'Terror Vault' will make SF scream
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"Terror Vault," an immersive haunted journey though the underground vaults at the historic old San Francisco Mint, opens on Oct. 10 for a four-week run. The new attraction is San Francisco's first haunted house experience, according to Joshua Grannell, the writer-director who will make an appearance as Peaches Christ during the tour through the newly constructed maze inside the ornate granite building at Fifth and Mission, a historic site now used for events and conferences.
"It's part immersive theatre, part haunted maze, and part escape room," said Grannell in a phone interview with the Bay Area Reporter. "We hope to make you laugh and scream."
Grannell created the new show with business partner David Flower, who has produced haunted house events in Provincetown for many years. The two formed a new production company, Into the Dark, which hopes to produce immersive theatrical events "for the Bay Area and beyond," said Grannell.
During the 45-minute show, groups of 12 will be guided through the "haunted house." Participants can choose whether to "opt in" for an interactive experience, or "opt out" to be a passive participant and watch the action happening around them. Tickets are sold for a specific time, scheduled every half-hour between 8:30 and 10 p.m., Wednesdays through Sundays.
Those who opt in for interactivity "should be prepared to be shocked, thrilled and amazed," said Grannell. "You could be touched, become part of the show, pulled away from your group and isolated, written on, asked to eat something, climb or crawl," he said. Opting in, he added, is for people who like to "choose their own adventure," and probably not the best choice for those who are easily terrified.
Grannell, whose stage name is Peaches Christ, is a drag performer, emcee, filmmaker, writer, director and actor. He said Halloween has been his favorite holiday "since I was a kid. I was always interested in spooky, creepy stuff."
Growing up near Baltimore, Grannell said, "Going to haunted house attractions was always my passion. I was terrified but also fascinated by the staging and special effects." During summers at Ocean City, MD, Grannell would often visit the gigantic house "Morbid Manor." He recalled "staring at the long line of people entering, and then being chased out with a chain saw at the end. My parents thought my fascination with it was quite strange." He noted that he was producing horror plays in the family basement by age 11.
At age 14, Grannell said his ambitions "grew" when he got permission from a local landlord to use a big plot of empty land near his parents' home to create a "scary tour through the woods." The teenager wrote the scripts, built the props, and held auditions with neighborhood kids. "It was my first taste of showmanship where I was interfacing with the public, not just putting on a play for friends and family," he recalled. "My mother was the ticket lady, and my father starred in the chainsaw finale, where we chased people out in the final scene."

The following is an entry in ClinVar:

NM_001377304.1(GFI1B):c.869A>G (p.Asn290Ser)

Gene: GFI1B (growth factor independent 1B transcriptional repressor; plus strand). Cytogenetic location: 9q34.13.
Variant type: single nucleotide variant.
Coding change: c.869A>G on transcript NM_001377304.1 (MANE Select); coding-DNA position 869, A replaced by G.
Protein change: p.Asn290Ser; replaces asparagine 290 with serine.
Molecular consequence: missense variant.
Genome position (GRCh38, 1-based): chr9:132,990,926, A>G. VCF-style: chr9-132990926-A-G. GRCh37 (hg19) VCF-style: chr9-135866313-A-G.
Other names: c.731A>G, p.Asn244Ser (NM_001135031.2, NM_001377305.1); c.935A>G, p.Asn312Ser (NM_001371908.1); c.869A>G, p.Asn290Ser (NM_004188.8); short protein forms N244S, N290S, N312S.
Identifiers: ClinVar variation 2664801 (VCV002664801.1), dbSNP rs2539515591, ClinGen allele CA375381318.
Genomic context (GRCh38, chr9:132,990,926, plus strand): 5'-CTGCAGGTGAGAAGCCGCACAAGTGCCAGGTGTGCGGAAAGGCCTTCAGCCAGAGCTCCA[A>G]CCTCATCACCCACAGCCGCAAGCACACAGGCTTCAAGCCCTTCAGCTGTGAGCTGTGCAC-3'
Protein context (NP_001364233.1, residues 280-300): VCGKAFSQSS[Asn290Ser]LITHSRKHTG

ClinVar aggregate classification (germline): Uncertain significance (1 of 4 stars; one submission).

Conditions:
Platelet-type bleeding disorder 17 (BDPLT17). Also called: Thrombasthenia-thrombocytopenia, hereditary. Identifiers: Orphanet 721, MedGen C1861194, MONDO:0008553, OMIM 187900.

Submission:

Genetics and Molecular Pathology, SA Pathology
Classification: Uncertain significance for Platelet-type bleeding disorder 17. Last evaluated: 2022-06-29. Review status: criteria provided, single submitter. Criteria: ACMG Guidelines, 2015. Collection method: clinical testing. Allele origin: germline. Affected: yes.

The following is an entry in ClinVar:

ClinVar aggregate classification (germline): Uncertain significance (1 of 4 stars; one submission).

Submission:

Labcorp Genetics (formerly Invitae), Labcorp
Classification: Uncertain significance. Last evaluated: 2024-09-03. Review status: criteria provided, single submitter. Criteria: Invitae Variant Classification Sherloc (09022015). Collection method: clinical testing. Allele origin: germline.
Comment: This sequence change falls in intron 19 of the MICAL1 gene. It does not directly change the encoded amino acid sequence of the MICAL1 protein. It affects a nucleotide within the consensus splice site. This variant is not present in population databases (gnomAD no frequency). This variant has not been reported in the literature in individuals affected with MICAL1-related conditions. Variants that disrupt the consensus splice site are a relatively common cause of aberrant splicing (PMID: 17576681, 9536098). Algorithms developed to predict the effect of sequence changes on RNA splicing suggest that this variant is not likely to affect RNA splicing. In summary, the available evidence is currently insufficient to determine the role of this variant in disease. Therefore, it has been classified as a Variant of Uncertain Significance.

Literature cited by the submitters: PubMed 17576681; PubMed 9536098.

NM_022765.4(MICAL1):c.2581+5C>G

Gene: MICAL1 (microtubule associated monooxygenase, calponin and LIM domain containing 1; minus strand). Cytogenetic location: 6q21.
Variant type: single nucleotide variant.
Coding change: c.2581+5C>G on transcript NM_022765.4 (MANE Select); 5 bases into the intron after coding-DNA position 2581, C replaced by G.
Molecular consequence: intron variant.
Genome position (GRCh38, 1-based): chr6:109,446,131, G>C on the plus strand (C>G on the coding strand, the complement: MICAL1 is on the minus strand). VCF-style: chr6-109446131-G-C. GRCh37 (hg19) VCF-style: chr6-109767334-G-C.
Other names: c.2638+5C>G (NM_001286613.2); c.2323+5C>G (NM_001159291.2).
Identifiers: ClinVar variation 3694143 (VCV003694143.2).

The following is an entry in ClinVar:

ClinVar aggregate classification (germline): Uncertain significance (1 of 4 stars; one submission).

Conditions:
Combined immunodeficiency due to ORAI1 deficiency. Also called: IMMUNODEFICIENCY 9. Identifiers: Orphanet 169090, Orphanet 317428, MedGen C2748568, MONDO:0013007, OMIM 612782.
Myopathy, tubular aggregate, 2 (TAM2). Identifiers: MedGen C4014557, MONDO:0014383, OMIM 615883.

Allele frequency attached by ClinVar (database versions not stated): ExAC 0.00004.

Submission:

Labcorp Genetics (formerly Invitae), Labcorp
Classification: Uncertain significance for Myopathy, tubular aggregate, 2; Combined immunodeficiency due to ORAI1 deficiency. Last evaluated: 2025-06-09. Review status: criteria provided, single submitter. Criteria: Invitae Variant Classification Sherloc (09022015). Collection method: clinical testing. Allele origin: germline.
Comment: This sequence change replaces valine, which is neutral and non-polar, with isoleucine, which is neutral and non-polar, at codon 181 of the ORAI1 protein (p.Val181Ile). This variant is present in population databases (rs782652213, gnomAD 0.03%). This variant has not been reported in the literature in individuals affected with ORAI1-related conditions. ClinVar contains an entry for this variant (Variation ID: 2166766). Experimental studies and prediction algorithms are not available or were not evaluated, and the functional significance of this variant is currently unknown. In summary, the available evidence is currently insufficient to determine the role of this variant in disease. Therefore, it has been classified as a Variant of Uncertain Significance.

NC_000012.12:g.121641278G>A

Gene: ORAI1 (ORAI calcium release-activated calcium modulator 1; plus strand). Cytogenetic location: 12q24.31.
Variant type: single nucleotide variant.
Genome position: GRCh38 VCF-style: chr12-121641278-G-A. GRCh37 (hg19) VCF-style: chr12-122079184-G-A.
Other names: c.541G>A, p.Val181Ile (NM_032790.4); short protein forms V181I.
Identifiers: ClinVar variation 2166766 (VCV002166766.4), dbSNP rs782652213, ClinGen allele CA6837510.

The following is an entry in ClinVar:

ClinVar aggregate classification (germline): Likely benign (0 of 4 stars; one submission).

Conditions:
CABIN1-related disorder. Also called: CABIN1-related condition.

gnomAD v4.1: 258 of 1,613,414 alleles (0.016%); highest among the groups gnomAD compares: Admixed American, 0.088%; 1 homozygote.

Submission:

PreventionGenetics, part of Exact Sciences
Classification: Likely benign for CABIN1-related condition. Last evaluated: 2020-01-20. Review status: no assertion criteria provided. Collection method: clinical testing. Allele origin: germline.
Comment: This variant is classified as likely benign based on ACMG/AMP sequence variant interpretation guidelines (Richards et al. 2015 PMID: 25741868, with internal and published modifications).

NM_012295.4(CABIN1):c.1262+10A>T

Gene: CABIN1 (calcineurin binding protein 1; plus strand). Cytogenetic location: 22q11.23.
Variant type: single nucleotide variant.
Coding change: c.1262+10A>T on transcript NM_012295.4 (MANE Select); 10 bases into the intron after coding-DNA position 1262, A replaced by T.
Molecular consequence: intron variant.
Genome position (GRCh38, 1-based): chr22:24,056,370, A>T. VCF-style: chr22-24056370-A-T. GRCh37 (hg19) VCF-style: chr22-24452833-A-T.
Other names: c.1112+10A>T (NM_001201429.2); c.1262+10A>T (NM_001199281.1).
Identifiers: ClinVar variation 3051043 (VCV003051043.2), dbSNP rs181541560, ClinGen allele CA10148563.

Grannell said he "really enjoyed the marketing," creating and distributing posters to promote his event. "People knew it was put on by kids, but I think we really impressed them with the detail and thought we put into the production."
When Grannell settled in San Francisco in the mid-1990s, he was surprised there wasn't a successful haunted experience anywhere in the city. "Most major cities and suburbs have one."
When Grannell met business partner David Flower in Provincetown, "It was kind of obvious that we should be working together" to do something in San Francisco. The two decided to partner with NonPlus Ultra, which operates the Mint and other venues for the city.
Grannell said he has been the writer and director, and Flower the production designer of the new show. Their newly formed company Into the Dark hopes to continue creating immersive theatrical productions when "Terror Vault" closes on Nov. 3. "David agreed with me that it was absolutely crazy that San Francisco didn't have something" haunted.
To create the new show, Grannell said he and Flower each had to "cancel" all their previously scheduled commitments for September and October. "We both took a risk" to create the new show, he said, "but I really believe in this, and wanted to see it happen. This may sound obnoxious, but I have always created things that I would want to see, whether it's a show, a movie, or a play. I've always followed my passion.
"I really wanted San Francisco to have an experience that was scary and campy, where people can scream and laugh. Now more than ever, given the state of the world, people are attracted to an experience that is a safe and fun way to experience fear. That release component is definitely part of 'Terror Vault.'"
Master showman that he is, Grannell urges San Franciscans to order their tickets early. "Tickets are selling briskly, and there are only a finite number available," he said. The show cannot be extended because the venue has other events locked in. "Everyone is asking whether Peaches will be in the show, and the answer is yes. She's in a scene in the middle of every show. You cannot miss her.
"The show is dark and creepy," said Grannell, "but it's still a Peaches Christ show in terms of laughs and fun."
Tickets for "Terror Vault," 88 5th St., SF ($67.92): www.eventbrite.com/e/into-the-dark-terror-vault-ages-21-tickets-46585228673
Cocktail bar with specialty drinks available.